W. House Forecasts Record Budget Deficit
WASHINGTON (Reuters) - The U.S. budget deficit will hit a record $445 billion this year, according to a White House report on Friday that is sure to fuel election-year wrangles about President Bush's economic policies.
The figure is well above the 2003 shortfall of $374 billion, the prior record in dollar terms. But the mid-session review forecast is $76 billion less than the $521 billion the White House projected in February.
The White House said the more modest deficit forecast was a sign Bush's tax-cutting policies were spurring economic growth. But Democrats seized on the rise in red ink over last year to accuse Bush of fiscal recklessness.
"Because the president's economic policies are working, we are ahead of pace to meet the goal of cutting the deficit in half within five years," said White House budget director Joshua Bolten.
Sen. Kent Conrad of North Dakota, the top Democrat on the Senate budget committee blamed Bush's tax cuts for the shortfall.
"In an effort to distract attention from its record of fiscal irresponsibility, the Bush administration is trying to invent some good news by claiming that its mid-session review shows that the deficit is coming down," Conrad said.
The White House blames the 2001 recession and the aftermath of the Sept. 11 attacks for ushering in the deficits.
The White House also raised its projections for the economy, to 4.7 percent for this year, after its earlier forecast of 4.4 percent. The more optimistic outlook came despite a report earlier in the day showing the economy grew 3 percent in the second quarter down from 4.5 percent in the first three months of the year.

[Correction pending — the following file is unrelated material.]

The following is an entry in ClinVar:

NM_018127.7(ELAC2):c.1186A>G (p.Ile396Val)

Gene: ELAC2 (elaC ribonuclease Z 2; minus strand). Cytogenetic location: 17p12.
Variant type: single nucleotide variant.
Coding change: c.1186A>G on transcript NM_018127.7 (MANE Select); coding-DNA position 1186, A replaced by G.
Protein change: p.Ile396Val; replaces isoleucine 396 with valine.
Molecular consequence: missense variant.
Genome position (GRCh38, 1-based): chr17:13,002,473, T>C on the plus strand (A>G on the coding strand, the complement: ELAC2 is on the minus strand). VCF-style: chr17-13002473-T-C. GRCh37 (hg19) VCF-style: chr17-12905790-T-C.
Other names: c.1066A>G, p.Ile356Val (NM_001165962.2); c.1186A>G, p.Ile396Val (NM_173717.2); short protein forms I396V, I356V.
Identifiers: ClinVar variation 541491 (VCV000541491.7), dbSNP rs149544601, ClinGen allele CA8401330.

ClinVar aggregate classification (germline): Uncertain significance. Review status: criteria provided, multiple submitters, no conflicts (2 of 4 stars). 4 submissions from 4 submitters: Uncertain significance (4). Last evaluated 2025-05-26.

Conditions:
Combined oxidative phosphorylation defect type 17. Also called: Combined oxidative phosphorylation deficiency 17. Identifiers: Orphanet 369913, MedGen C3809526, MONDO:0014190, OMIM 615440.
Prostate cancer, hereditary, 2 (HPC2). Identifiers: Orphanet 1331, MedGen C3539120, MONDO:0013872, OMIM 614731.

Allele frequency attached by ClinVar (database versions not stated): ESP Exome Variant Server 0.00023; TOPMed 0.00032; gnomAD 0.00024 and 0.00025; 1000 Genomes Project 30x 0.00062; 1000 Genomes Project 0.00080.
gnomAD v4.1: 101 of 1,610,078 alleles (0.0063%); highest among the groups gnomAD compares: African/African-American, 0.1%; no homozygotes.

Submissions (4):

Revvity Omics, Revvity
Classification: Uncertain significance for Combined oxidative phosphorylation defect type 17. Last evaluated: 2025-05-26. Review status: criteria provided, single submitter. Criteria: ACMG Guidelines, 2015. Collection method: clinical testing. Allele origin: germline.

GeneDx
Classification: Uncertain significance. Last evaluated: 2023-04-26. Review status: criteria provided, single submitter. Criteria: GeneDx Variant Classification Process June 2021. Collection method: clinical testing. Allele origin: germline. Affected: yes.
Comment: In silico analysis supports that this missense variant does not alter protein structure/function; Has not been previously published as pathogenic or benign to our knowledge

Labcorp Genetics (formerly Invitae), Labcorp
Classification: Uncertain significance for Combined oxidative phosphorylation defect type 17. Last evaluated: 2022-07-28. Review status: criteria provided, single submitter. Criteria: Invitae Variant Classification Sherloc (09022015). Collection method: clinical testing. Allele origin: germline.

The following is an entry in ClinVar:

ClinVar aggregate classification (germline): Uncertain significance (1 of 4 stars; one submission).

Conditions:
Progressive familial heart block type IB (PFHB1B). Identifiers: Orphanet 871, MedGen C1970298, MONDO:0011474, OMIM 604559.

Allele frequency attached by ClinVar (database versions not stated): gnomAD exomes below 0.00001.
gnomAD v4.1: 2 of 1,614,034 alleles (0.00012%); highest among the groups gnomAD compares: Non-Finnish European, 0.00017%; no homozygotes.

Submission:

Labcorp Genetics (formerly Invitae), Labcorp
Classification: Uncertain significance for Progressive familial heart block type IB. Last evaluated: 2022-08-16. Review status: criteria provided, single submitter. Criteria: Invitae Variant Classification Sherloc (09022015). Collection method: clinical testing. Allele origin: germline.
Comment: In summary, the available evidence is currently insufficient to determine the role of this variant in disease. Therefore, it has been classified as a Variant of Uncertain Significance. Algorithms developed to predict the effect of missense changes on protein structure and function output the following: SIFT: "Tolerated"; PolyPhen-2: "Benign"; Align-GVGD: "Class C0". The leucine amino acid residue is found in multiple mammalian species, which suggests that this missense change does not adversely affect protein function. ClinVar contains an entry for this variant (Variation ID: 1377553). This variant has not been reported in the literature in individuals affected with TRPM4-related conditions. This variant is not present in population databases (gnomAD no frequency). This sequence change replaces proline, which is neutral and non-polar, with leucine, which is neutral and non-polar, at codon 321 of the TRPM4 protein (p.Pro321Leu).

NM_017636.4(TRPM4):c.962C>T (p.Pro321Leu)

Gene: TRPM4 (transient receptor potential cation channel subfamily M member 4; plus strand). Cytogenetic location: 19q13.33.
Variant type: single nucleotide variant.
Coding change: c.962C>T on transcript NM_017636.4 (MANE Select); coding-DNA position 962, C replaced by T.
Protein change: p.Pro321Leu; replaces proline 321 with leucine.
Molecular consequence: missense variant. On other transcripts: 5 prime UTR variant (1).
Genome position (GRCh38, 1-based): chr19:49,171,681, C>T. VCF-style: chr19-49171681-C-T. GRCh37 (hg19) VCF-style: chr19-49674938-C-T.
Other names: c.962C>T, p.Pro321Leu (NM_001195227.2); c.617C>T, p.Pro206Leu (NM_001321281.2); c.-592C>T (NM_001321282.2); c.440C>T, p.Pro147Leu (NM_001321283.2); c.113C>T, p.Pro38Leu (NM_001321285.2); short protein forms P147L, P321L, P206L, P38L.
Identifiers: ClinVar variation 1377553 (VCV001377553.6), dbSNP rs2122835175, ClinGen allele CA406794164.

Although the budget gap hit an all-time high in dollar terms, Bolten emphasized that as a percentage of the size of the economy it was only 3.8 percent. The record in these terms was set in 1983 when the deficit reached $208 billion, or 6 percent of gross domestic product.
The White House projected a deficit of $331 billion for fiscal year 2005, which begins Oct. 1. But that figure does not include tens of billions of dollars that will be needed to fund military operations and reconstruction in Iraq.
Congress has approved a $25 billion emergency fund for Iraq but Bolten said the White House does not anticipate dipping into that before Oct. 1 even though it has leeway to do so.
However, early next year the administration plans to ask for more money for Iraq. Bolten did not say how much but some Democrats speculate it will be a further $50 billion.
The $445 billion deficit estimate for this year is higher than the $420 billion figure many in Congress had been bracing for over the last week.
The nonpartisan Congressional Budget Office is expecting a shortfall of less than $450 billion for the fiscal year.
Although robust economic growth has bolstered the government's coffers, two key programs, Social Security and Medicare, had higher than expected costs.
The deficit figure was released a day after Massachusetts Sen. John Kerry formally accepted his party's nomination to challenge Bush in the Nov. 2 election, promising to roll back the tax cuts for wealthiest Americans.
Conservative Republicans want Bush to make an overhaul of Social Security a key campaign theme. But some Republicans said the anticipated large cost may weigh against giving it heavy emphasis in the campaign.
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